I think what the good news is about this case is his former partner, a lady who quit the company out of disgust, issued a statement about how she dismissed the sexism arguments before and now she realizes she was wrong to do it.

http://www.businessinsider.com/why-im-finished-defending-sexism-in-tech-...

My friend pointed out: Addressing stuff like she thought she was "in" with the broculture and therefore was excepted from sexism, which is a common mentality ("I'm totally a guys girl, other girls who are uptight about sexism are just being uncool!") is a good critque to make.

That is so, so common and prevalent especially in teen girl culture. How many times have we heard "I don't really have girl friends because I don't like drama. I have so many guy friends" as a selling point for being "cool" or exempt from "girl culture"

Sadly, probably this women's point will be dismissed because she has "boobies"


Timebandit
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Joined: Sep 25 2001

Interestingly enough, this is something that is also going on in the skeptic/atheist community.  Google "elevatorgate" (but only if you've got a strong stomach).  A lot of the female defenders of the dudebro skeptics (I'm looking at you, Penn Gillette) are playing the "I'm female and I'm not offended by rape jokes/sexual harassment/sexist jokes, so X is being a professional victim" game.

I have always had a lot of male friends, and at some points in my life they've outnumbered female friends.  Some of them have, from time to time, gotten their noses out of joint when called on behaviour where they haven't examined their biases.  The good ones get over it and learn.  Some of them are going to be harder to educate than others.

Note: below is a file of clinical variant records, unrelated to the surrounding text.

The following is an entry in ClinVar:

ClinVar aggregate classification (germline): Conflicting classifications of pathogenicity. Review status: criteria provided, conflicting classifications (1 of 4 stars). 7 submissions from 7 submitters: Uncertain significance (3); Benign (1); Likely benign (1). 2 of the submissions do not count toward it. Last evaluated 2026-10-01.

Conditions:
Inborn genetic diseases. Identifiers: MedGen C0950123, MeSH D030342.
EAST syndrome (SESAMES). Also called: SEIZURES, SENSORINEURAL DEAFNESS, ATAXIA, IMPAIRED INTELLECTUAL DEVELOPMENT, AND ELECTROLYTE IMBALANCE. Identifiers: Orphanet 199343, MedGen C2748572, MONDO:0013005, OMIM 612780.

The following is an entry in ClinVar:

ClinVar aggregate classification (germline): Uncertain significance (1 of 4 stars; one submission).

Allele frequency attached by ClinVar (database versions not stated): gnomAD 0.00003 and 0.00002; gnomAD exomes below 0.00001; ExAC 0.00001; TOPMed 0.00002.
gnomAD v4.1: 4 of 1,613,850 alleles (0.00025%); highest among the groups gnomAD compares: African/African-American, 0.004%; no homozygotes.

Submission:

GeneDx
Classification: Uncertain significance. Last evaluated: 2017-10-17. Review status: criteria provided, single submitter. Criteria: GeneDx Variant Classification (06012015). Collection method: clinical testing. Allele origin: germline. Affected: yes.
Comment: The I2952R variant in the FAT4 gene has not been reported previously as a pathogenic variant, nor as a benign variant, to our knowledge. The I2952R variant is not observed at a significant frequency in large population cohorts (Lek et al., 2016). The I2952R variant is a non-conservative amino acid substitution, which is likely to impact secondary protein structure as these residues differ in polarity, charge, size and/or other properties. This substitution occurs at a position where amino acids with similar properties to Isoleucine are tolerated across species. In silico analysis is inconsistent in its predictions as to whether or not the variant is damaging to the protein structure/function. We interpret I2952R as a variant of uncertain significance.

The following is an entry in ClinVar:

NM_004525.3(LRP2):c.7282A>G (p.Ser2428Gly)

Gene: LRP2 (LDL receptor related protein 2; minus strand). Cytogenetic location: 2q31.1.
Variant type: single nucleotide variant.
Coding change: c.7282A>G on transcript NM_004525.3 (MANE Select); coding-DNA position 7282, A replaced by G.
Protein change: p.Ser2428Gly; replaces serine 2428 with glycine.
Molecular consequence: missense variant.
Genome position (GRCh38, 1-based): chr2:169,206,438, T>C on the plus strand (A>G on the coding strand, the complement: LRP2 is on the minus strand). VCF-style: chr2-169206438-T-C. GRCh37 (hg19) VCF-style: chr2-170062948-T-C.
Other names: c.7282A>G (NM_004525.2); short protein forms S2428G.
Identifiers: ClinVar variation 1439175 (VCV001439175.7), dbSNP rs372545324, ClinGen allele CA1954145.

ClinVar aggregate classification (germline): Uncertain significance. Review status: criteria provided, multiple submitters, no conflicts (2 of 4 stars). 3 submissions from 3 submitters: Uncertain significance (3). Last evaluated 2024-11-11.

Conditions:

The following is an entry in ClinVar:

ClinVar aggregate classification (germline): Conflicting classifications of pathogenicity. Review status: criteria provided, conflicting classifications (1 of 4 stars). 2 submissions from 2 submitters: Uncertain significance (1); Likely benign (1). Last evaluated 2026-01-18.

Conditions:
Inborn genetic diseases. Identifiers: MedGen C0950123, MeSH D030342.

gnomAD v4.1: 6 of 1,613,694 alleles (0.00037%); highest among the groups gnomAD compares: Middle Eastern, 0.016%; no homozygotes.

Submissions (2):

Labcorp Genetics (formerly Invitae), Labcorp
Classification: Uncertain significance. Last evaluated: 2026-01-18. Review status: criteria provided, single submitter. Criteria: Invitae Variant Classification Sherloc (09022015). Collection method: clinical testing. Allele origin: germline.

Kaitlin McNabb
Online
Joined: Oct 19 2011

eek! not googling!

Ugh, I really hate that rhetoric "Well I'm a ____ and it doesn't offend me therefore it's not offensive" as if one experience or perception negates and devalues everyone elses and that is always the person the d-bags search out to justify their terrible opinions. "well, I know a girl who is a friend and she said it's fine, therefore I can make this joke."

I find the most annoying thing with being friends with some groups of men is earning the rep of "don't offend her, she'll get mad" or various permutations of that. I never understood why the thought process couldn't be carried one step further -- like, if you are offending me, someone you arguable care about, with your crappy sexist jokes, maybe you're offending a lot of women/POC/anyone?

Also with same group you get stuck in the feminist buzzkill/educator role and it blows, mostly because I don't like having to feel like I have to "teach" people why it's not okay to make rape jokes and then defend my opnion like it is absurd... sigh.


Kaitlin McNabb
Online
Joined: Oct 19 2011

Also, this dude Pax, is digging himself an enormous hole on twitter. I look forward to him never getting out.


Francesca Allan
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Joined: Feb 25 2013

Timebandit wrote:
A lot of the female defenders of the dudebro skeptics (I'm looking at you, Penn Gillette) are playing the "I'm female and I'm not offended by rape jokes/sexual harassment/sexist jokes, so X is being a professional victim" game.

Reading this thread reminds me that I don't exactly alway stick up for the sisterhood. I wouldn't ever say anything like you've quoted TB, but all the same I do tend to talk more about gender parity with my female friends and more about my problem with spousal support with my male friends.

Timebandit wrote:
I have always had a lot of male friends, and at some points in my life they've outnumbered female friends.

This has always been true for me and I've never understood it.